For our final Man of the Hour, as the early games wind to a close, we turn to a mid-major hero whom I dismissed without cause in my Midwest Region picks, but who is currently putting me to shame with a great performance against Cincinnati. He is:
Both Butler-Bucknell and Arizona-Belmont will be decided on the final play
Butler won by 12 and Arizona won by 17. Then again, these games technically weren’t over until after the final play, so technically I was correct (which is the best kind of correct).
At some point, Gus Johnson will trend on Twitter
Somebody get Darryl Worley back in the studio, because I’m starting to think we need him to call out America for forgetting about Gus.
(Shout-out to Grantland’s four country music fans who will get that joke.)
#Haith will also be trending
[***WAIT FOR MIZZOU GAME***]
Trey Burke will spoil the Nate Wolters coming-out party
Burke was just 2-for-12, but Wolters went 3-for-14. He finished with just 10 points and his team lost by 15. I’m officially on the board.
Before 2 p.m. EDT, the annoying commercial of this year’s tournament will have already revealed itself
I can’t tell if the commercials this year aren’t annoying or if they’re all just equally annoying. Either way, no clear-cut favorite has emerged. Yet.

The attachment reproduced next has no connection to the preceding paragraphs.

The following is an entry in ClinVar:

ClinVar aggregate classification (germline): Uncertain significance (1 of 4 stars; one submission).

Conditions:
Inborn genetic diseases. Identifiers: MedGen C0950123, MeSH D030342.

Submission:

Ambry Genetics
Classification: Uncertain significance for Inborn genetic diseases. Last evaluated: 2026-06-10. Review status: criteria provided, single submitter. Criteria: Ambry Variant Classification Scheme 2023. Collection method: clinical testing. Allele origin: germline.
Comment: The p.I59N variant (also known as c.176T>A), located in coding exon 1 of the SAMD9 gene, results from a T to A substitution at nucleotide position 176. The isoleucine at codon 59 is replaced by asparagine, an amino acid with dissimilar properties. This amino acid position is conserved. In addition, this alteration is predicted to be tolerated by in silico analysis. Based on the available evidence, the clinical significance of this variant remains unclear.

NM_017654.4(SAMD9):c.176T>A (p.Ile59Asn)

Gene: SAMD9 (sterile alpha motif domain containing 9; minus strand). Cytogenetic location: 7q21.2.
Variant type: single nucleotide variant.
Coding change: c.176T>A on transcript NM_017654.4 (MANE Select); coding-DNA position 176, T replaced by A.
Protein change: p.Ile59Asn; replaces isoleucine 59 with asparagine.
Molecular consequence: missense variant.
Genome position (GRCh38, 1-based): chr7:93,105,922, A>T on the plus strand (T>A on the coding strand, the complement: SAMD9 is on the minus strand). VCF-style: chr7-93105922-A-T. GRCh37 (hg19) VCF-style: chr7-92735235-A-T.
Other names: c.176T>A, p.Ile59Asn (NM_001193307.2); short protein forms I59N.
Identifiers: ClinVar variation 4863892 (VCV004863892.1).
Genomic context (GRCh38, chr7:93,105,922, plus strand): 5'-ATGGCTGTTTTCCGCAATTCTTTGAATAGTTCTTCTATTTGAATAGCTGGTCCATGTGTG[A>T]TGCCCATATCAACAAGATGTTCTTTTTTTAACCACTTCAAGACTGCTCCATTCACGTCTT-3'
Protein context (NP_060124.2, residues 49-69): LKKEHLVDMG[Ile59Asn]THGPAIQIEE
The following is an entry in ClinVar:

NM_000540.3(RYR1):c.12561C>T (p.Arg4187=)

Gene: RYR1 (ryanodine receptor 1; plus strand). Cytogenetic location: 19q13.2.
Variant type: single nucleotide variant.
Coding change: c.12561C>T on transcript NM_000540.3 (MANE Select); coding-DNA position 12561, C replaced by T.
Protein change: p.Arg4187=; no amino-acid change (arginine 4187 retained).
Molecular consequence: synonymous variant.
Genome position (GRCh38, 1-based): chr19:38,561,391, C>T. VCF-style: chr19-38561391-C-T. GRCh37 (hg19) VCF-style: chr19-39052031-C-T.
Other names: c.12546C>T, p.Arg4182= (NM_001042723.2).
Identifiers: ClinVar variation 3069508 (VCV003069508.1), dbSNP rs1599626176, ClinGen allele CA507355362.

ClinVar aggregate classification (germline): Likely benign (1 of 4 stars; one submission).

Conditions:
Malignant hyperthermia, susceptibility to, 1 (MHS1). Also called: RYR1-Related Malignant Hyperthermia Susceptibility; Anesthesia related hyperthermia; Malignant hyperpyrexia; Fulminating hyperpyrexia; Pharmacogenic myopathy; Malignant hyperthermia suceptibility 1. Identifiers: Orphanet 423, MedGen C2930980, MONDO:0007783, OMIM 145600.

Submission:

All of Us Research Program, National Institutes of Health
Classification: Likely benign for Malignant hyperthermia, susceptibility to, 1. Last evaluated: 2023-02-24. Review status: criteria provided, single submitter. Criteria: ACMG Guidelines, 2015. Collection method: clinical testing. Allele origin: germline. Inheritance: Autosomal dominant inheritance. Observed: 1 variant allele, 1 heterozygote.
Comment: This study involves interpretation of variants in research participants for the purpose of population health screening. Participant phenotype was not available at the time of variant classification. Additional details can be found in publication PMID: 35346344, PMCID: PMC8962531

One of the unfortunate realities of sportswriting is that you're often compelled to make bold predictions, only to suffer all the indignities that follow. Only a true masochist makes predictions, because when you're wrong — and you're always going to be wrong — it becomes a feeding frenzy for the bottom-feeders of the homer ecosystem. Here's what I wrote about the Villanova-Syracuse game on Friday:
As the box score shows, ’Nova shot lights out and got to the line at an incredible rate. These are not repeatable skills for a mediocre offensive team, so I fully expect Syracuse to come in and dominate.
Here's what happened:
Bolstered by the heroics of freshman guard Ryan "Archie" Arcidiacono, ’Nova went on to win by four in overtime. Along the way, they repeated the unrepeatable skills of shooting very well and getting to the line, and threw in a lot of offensive rebounds for good measure. I knew retribution was coming. When I checked my Twitter feed a few hours after the game, it was full of "barbs" from the Wildcats partisans. And the tone — my God, the tone! Brotherly love, my ass. One gentleman from the "Nova Basketball Report" even went back to the article itself and left this gem: "You couldn't be more wrong about nova... good call jackass." Three others liked it.
If you were lulled into a stupor watching Bo Ryan run slow, agonizing circles around Tom Crean as the eleven o'clock hour approached last night, you might have missed the hidden gem on ESPNU. And that's too bad, but I'm here to help. Because while Indiana was losing its first home game, an Ole Miss Rebel named Marshall Henderson was putting on the greatest sideshow of the season, and his whole nutty carnival act climaxed with a buzzer-beater that tranquilized the entire Vanderbilt student body. Compared to BadgerBall, it felt like mainlining raw caffeine to the brain.